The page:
Type XVIIB submarine U-1406, partially dismantled shortly after the end of World War II
|Succeeded by||Type XXIII (conventional coastal submarine)|
|Built||1942 – 1945|
|In commission||1943 – 1949|
|General characteristics |
The Type XVII U-boats were small coastal submarines that used a high-test peroxide propulsion system, which offered a combination of air-independent propulsion and high submerged speeds.
In the early 1930s Hellmuth Walter had designed a small, high-speed submarine with a streamlined form propelled by high-test peroxide (HTP) and in 1939 he was awarded a contract to build an experimental vessel, the 80 ton V-80, which achieved an underwater speed of 28.1 knots (52.0 km/h; 32.3 mph) during trials in 1940. In November 1940 Admirals Erich Raeder and Werner Fuchs (head of the Kriegsmarine's Construction Office) witnessed a demonstration of the V-80; Raeder was impressed, but Fuchs was slow to approve further tests.
Following the success of the V-80's trials, Walter contacted Karl Dönitz in January 1942, who enthusiastically embraced the idea and requested that these submarines be developed as quickly as possible. An initial order was placed in summer 1942 for four Type XVIIA development submarines.
Of these, U-792 and U-793, designated Wa 201, were built by Blohm + Voss, achieved 20.25 kn (37.50 km/h; 23.30 mph) submerged. The other pair of Type XVIIA submarines, U-794 and U-795, designated Wk 202, were constructed by Friedrich Krupp Germaniawerft, Kiel.
The U-793 achieved a submerged speed of 22 kn (41 km/h; 25 mph) in March 1944 with Admiral Dönitz aboard. In June 1944 U-792 achieved 25 kn (46 km/h; 29 mph) over a measured mile.
The Type XVIIA submarines were found to be very hard to handle at high speed, and were plagued by numerous mechanical problems, low efficiency, and the fact that a significant amount of power was lost due to increased back pressure on the exhaust at depth. Also, the length to beam ratio was too low, resulting in an unnecessarily high drag.
Admiral Fuchs argued that introducing a new type of U-boat would hinder current production efforts, but Dönitz argued the case for them and on 4 January 1943 the Kriegsmarine ordered 24 Type XVII submarines.
Construction of operational Type XVII submarines – the Type XVIIB – was begun at the Blohm + Voss yard in Hamburg. The Type XVIIB, unlike the XVIIA, had only a single turbine. The initial order was for 12 submarines, U-1405 through U-1416. However, Blohm + Voss were already struggling to cope with orders for Type XXI submarines and the Kriegsmarine reduced the order to six.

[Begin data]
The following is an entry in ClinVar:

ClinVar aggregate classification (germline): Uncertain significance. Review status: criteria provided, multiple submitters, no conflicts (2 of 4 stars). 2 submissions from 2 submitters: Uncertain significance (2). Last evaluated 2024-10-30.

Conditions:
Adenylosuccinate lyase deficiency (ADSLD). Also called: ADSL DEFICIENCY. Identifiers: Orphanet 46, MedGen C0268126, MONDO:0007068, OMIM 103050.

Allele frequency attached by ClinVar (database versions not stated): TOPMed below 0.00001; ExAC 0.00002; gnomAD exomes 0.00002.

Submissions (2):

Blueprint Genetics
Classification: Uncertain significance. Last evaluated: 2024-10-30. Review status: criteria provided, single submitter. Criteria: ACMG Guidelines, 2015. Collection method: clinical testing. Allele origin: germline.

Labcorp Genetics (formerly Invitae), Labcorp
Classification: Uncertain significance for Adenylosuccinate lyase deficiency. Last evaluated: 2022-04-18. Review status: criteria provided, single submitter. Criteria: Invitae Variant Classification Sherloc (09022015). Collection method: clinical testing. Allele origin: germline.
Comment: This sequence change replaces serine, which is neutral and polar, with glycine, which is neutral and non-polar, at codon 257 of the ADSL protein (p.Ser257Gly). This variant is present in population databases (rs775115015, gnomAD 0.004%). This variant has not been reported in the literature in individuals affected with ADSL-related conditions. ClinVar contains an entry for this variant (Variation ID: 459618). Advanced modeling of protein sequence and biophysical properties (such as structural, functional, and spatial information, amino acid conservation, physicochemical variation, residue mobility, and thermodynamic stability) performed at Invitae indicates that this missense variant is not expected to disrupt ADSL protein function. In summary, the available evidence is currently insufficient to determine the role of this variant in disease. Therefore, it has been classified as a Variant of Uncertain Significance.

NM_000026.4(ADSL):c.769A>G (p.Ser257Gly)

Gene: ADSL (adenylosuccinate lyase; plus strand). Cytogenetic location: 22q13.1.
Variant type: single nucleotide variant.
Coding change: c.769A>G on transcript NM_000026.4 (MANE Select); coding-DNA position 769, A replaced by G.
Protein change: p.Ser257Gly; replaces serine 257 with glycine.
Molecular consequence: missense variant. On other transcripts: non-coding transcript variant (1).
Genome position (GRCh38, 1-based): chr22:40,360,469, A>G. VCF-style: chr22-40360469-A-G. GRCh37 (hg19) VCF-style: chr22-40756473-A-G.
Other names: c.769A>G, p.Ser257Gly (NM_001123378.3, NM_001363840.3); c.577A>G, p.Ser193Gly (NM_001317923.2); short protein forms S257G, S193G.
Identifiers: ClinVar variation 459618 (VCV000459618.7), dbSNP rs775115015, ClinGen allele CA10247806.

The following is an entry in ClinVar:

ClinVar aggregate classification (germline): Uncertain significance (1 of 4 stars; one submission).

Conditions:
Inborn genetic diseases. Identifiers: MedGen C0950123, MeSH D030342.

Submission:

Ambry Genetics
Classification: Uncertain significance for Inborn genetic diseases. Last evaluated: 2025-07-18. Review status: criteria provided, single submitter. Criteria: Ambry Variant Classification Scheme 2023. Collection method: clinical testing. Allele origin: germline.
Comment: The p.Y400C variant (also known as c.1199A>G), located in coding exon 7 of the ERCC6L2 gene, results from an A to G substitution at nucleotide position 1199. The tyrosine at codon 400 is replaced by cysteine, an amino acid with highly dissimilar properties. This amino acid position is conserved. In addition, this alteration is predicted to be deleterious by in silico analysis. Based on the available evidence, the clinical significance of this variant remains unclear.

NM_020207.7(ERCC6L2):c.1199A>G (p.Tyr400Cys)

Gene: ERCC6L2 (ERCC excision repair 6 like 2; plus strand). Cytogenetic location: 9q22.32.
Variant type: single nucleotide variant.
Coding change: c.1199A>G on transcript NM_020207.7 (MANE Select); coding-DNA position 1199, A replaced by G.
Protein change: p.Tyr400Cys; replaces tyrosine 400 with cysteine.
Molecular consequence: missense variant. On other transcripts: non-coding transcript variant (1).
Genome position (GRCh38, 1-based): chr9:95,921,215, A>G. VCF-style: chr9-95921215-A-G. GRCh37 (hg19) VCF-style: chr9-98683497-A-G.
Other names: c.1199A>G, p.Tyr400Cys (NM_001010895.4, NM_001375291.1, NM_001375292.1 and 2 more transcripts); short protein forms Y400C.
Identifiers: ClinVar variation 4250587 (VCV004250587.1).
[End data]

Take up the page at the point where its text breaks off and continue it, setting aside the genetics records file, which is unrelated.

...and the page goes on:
Twelve Type XVIIG of slightly improved design, U-1081 through U-1092, were at the same time ordered from Germaniawerft.
A projected Type XVIIK would have abandoned the Walter system for closed-cycle Diesel engines using pure oxygen from onboard tanks.
Three Type XVIIB boats were completed by Blohm + Voss of Hamburg between 1943 and 1945: U-1405, U-1406 and U-1407. U-1405 was completed in December 1944, U-1406 in February 1945, and U-1407 in March 1945.
A further three boats (U-1408 to U-1410) were under construction, but were not complete when the war ended. Another six Type XVIIB's (U-1411 to U-1416) were cancelled during the war in favour of the Type XXI submarine.
All three completed Type XVIIB boats were scuttled by their crews at the end of World War II, U-1405 at Flensburg, and U-1406 and U-1407 at Cuxhaven, all in the British Zone of Occupation. U-1406 and U-1407 were scuttled on 7 May 1945 by Oberleutnant zur See Gerhard Grumpelt, even though a superior officer, Kapitän zur See Kurt Thoma, had prohibited such actions. Grumpelt was subsequently sentenced to 7 years imprisonment by a British military court.
At the Potsdam Conference in July 1945 U-1406 was allocated to the United States and U-1407 to Britain, and both were soon salvaged. The uncompleted U-1408 and U-1410 were discovered by British forces at the Blohm + Voss yard in Hamburg.
The United States Navy did not repair and operate U-1406 as it had with the two Type XXI submarines it had captured. She travelled to the United States as deck cargo, having been stripped after being damaged by fire and twice flooded. Portsmouth Naval Shipyard estimated it would cost $1 million to put her into service, but plans to do so were rejected due to the perceived fire hazard and high cost of HTP, and she was broken up in New York harbour some time after 18 May 1948.
The Royal Navy repaired U-1407 and recommissioned her on 25 September 1945 as HMS Meteorite. She served as the model for two further HTP boats, HMS Explorer and HMS Excalibur.
Wa 201 — Blohm + Voss, Hamburg
Wk 202 — Germaniawerft, Kiel
Type XVIIB — Blohm + Voss, Hamburg